Sheikh's Desert Duty(13)By: Maisey Yates
“How quickly things can change.”
She lifted her shoulder. “I feel like that should be something I’m pondering more than you.”
“I know you feel quite inconvenienced by all of this. But you must realize that it is a difficulty for me, as well.”
“No, I really don’t think I have to acknowledge that.”
“I wasn’t prepared to host a guest. And I have a wedding to plan.”
“Forgive me for feeling short on apologies at the moment. I find I’m not all that sympathetic to your fate.”
Yet again, she earned one of his odd smiles. “No, I imagine you wouldn’t be. Follow me, I will escort you to your room.”
He turned away from her, and started to walk toward the palace without waiting for her. She took a deep breath, and scampered after him, having to take two steps to his every one to try and keep up, last night’s high heels feeling like bricks nailed to the soles of her feet after so many hours in them.
She estimated that he was nearly a foot taller than her own five foot four, her head landing just below his shoulder. And he was broad, incredibly muscular with a trim waist and...
Again, just filing away details about him, for when she wrote her piece on the wedding. It had nothing to do with her own personal need to catalog details about him.
The double doors to the palace swung open, as if by magic, and the two were admitted into the cool antechamber.
Dimly, she realized that comparing the doors to magic was a bit silly. Had they been in a shopping mall, automatic doors would not have seemed at all out of place. It was this place, this strange mix of old and new, of fairy tale and blazing-hot reality, that had her creating fanciful metaphors in her head.
Inside, there were members of what she assumed to be palace staff milling around, but if the presence of their ruler was notable, they didn’t show any sign of it. They moved around like they were ghosts, intent on being invisible to anyone in the land of the living. And Zayn did not appear to notice them at all. So that, she assumed, was palace protocol.
The help going unnoticed, the antics of their ruler going unnoticed, too, apparently. Because nobody seemed to blink over the fact that their sheikh had just walked into the palace with an unknown woman trailing behind him. An unknown woman wearing a sequined party dress quite early in the day. Truly, no one seemed concerned at all.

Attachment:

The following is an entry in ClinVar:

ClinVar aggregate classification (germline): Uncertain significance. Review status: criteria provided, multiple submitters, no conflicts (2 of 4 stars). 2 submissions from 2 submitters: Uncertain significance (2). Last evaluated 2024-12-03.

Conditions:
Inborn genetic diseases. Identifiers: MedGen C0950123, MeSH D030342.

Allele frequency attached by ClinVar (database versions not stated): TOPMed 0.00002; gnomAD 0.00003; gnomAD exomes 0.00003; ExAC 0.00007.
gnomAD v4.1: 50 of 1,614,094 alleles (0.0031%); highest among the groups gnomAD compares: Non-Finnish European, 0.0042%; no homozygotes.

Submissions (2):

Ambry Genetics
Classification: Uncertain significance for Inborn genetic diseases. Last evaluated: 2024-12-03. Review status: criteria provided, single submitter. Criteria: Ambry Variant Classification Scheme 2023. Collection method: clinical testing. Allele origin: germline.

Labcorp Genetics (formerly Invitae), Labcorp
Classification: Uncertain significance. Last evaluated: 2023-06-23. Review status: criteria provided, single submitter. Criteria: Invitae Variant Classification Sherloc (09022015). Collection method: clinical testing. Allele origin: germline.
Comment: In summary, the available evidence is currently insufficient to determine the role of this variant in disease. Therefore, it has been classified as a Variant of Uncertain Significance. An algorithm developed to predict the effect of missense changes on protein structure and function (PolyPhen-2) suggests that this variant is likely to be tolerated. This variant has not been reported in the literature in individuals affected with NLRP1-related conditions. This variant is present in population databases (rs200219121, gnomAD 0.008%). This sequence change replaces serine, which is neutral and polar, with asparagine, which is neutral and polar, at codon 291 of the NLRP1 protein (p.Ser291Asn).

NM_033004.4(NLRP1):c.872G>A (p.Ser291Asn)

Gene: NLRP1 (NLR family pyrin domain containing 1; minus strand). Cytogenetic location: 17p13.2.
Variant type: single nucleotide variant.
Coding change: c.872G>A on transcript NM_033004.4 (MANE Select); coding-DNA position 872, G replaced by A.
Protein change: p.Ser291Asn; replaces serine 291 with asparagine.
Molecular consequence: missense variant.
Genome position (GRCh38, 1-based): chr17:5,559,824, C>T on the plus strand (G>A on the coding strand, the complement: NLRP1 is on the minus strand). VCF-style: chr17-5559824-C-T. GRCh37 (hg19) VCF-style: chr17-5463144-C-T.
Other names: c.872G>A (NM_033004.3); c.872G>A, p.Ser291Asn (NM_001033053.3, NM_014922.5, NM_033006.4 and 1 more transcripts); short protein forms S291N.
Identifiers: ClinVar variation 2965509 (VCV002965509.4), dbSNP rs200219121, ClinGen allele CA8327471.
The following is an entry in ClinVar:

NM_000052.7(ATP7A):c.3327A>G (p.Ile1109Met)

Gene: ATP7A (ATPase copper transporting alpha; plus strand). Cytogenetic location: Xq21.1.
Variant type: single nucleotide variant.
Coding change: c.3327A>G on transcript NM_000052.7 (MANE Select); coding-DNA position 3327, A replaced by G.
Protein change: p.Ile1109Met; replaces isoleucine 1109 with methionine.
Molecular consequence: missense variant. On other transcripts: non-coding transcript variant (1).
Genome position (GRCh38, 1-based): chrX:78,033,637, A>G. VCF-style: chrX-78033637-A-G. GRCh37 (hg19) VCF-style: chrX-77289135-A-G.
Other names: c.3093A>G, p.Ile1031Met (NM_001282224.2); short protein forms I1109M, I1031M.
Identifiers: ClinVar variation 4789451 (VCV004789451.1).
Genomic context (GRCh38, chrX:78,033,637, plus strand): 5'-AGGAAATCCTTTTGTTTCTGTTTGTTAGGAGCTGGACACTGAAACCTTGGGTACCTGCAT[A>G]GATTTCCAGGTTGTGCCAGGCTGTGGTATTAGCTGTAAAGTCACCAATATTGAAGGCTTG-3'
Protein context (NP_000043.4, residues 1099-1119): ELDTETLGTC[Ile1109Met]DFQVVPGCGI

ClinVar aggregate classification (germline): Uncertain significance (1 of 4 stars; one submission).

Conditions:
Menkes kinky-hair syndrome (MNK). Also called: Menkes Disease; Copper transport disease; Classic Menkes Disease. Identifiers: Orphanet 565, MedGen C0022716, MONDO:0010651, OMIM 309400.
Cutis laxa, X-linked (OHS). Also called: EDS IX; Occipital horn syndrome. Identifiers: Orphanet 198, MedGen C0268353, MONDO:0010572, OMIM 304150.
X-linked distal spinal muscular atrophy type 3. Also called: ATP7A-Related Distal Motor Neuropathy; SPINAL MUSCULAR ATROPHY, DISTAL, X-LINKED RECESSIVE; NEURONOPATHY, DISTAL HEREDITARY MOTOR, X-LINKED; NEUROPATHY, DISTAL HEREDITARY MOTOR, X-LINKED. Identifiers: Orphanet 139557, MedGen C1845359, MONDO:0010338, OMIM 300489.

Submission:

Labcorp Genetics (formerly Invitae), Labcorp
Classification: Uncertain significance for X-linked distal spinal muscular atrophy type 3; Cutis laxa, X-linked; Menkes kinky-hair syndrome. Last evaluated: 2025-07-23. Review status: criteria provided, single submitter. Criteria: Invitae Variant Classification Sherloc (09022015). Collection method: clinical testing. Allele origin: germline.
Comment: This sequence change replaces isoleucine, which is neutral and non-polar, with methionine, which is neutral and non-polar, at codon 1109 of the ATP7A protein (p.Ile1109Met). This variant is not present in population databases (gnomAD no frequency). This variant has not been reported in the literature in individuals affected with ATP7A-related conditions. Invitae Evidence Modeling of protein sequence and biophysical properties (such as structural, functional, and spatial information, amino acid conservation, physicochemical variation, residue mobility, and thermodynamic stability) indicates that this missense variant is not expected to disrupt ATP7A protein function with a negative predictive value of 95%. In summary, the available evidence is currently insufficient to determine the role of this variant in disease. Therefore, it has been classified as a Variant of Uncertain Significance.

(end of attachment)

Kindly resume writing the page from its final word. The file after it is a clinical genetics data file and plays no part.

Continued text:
“I made a phone call from the plane while you were sleeping, and had your room prepared for you.”
So, they were expecting her. Or at least whoever had made her bed was expecting her. Though she imagined they made it a practice not to question their orders too deeply.
“Well, I will happily allow you to lead me there.” She felt suddenly stale from travel. As though her body had been folded and packed away tightly in a suitcase for the duration of the journey.
She needed to get out of the dress and into something a little bit less constricting.
And that was when it occurred to her that she didn’t have any clothes. Nothing at all. She didn’t even have a toothbrush.
“I don’t have anything to wear.”
He didn’t answer. He didn’t even pause.
Zayn was pressing through the antechamber, barely looking at anything or anyone, or at the opulent surroundings. Though she imagined this was all commonplace to him.
But nothing about this was commonplace to her, from the ornate mosaics on the floor and walls, to the marble pillars placed throughout the room to the ceilings inlaid with precious stones.
The palace was like a jewelry box, more than a dwelling. Evidence of riches beyond her wildest dreams built into the framework.
She imagined if she took a chisel and mallet to one of the walls she would come away from them with enough gold dust to pay her rent for the next couple of months.
He led her down a narrow passageway that fed into another massive room with two curving staircases on either side. He paused for a moment, then turned to face her. “This way.”
He started up the staircase on the left side of the room, his footsteps almost silent on the stone. She did her best to keep up with him, her heels echoing loudly in the empty, cavernous room. She was not quite as stealthy as he was.
“This is the part of the palace that is often reserved for visiting dignitaries. And members of the press.”
“From my limited research on Surhaadi,” she said, speaking to his back, “I didn’t think you had a lot of visitors. Dignitaries, press or otherwise.”
“Not in recent years, no.”
“If by recent years you mean the past decade and a half.”
“For a family as old as mine, that is recent years. In the fabric of history, fifteen years is nothing.”